A protoplanet slammed into the Earth about 4.5 billion years ago, knocking loose a chunk of rock that would later become the moon. Now, scientists say that remnants of that protoplanet can still be found, lodged deep inside Earth, Science Magazine reported.
If remains of the protoplanet, known as Theia, did stick around after the impact, that may explain why two continent-size blobs of hot rock now lie in the Earth's mantle, one beneath Africa and the other under the Pacific Ocean. These massive blobs would stand about 100 times taller than Mount Everest, were they ever hauled up to Earth's surface, Live Science previously reported.
Theia's impact both formed the moon and transformed Earth's surface into a roiling magma ocean, and some scientists theorize that the blobs formed as that ocean cooled and crystalized, Science reported. Others think the blobs contain Earth rocks that somehow escaped the effects of the collision and nestled, undisturbed for millions of years, near the planet's center.
But last week, at the Lunar and Planetary Science Conference, Qian Yuan, a doctoral student in geodynamics at Arizona State University (ASU) Tempe, presented an alternate hypothesis.
He proposed that, after the moon-forming impact, dense material from Theia’s mantle descended deep beneath the Earth's surface, accumulating into what we now know as "the blobs." According to Yuan's models, rocks 1.5% to 3.5% denser than Earth's mantle would not mix into the surrounding rock. Rather, they would sink to the bottom of the mantle, near the inner core.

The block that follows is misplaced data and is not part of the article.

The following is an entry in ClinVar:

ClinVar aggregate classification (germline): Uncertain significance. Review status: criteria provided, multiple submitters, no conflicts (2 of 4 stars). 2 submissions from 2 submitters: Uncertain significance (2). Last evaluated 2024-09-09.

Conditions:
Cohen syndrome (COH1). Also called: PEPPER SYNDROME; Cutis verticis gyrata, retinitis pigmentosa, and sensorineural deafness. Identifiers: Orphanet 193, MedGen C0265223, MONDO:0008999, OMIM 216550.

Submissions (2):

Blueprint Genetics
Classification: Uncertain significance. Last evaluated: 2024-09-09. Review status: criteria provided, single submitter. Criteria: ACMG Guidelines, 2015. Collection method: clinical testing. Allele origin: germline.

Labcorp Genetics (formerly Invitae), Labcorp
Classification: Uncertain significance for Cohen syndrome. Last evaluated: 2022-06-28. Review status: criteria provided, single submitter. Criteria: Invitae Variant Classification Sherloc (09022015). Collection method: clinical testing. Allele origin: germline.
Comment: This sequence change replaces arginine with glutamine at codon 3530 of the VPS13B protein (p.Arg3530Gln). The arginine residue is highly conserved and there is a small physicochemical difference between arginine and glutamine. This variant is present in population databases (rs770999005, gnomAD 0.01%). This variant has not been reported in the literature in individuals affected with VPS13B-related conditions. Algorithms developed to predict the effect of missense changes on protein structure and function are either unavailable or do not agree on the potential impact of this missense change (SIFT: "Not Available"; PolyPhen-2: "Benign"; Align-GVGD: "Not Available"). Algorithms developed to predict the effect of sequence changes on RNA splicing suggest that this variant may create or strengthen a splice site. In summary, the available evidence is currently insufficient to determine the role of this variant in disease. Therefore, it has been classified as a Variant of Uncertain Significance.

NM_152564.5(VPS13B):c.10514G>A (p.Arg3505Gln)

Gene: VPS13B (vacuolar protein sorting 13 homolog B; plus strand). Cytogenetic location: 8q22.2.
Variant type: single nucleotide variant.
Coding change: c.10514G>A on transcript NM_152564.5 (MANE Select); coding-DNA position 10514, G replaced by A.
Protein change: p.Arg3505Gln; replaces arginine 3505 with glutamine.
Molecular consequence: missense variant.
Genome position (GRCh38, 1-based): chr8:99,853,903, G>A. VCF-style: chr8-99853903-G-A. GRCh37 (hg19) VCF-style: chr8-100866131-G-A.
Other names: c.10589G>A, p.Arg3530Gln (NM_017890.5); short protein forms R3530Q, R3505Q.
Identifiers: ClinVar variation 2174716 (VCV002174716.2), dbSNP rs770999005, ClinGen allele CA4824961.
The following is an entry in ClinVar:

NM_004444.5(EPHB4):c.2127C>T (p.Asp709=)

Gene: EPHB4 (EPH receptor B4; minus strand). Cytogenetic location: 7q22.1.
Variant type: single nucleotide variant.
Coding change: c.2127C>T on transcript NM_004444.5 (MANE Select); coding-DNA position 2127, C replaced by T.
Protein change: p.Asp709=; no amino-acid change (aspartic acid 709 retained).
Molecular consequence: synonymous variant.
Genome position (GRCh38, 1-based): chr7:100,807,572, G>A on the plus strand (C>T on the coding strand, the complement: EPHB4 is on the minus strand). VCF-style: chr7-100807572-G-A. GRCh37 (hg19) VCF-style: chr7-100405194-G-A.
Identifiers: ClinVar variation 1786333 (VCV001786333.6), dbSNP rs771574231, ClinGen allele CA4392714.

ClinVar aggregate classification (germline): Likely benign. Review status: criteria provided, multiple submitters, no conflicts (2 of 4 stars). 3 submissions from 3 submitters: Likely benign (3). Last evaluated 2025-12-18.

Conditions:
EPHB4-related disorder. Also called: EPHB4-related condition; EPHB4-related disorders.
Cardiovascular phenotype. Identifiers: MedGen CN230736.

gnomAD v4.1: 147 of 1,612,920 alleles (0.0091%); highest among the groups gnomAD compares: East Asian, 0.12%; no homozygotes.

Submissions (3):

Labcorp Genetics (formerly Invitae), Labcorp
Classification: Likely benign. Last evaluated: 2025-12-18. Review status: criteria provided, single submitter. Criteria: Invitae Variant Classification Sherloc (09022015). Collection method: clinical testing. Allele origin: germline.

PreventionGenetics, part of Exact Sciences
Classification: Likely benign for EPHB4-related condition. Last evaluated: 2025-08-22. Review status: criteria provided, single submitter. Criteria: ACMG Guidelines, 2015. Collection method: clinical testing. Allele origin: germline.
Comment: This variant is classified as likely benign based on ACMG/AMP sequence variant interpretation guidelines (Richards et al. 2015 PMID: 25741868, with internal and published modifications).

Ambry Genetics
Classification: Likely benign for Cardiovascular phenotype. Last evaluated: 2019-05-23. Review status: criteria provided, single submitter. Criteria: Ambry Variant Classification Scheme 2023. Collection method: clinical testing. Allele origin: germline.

"This crazy idea is at least possible," Yuan told Science.
A 2019 study, published in the journal Geochemistry, supports the idea that Theia's mantle was denser than Earth's — about 2% to 3.5% denser, Science reported. The study authors drew conclusions about Theia's size and chemical composition based on an analysis of Apollo moon rocks, which contained a far higher ratio of light hydrogen to heavy hydrogen than Earth rocks, they found. (Light and heavy hydrogen differ by the number of neutrons in each atom's nucleus.)
To supply the moon with so much light hydrogen, Theia must have been very large, nearly the size of Earth at the time of impact, and very dry, since water formed in interstellar space would contain a heavy form of hydrogen called deuterium, which Theia lacked, the authors concluded. Meanwhile, the interior of the hulking protoplanet would have held a dense, iron-rich mantle, Science reported.
Per Yuan's theory, while the lighter rocks hurtled into space to form the moon, chunks of the iron-rich mantle would have barreled down toward the Earth's core in the wake of Theia's impact, where they settled and formed the enigmatic blobs. "I think [the idea is] completely viable until someone tells me it’s not," Edward Garnero, a seismologist at ASU Tempe who was not involved in the work, told Science.
However, not everyone's convinced. You can read more about competing theories of how the blobs formed at Science Magazine.
Originally published on Live Science.
Live Science newsletter
Stay up to date on the latest science news by signing up for our Essentials newsletter.
Nicoletta Lanese is the health channel editor at Live Science and was previously a news editor and staff writer at the site. She holds a graduate certificate in science communication from UC Santa Cruz and degrees in neuroscience and dance from the University of Florida. Her work has appeared in The Scientist, Science News, the Mercury News, Mongabay and Stanford Medicine Magazine, among other outlets. Based in NYC, she also remains heavily involved in dance and performs in local choreographers' work.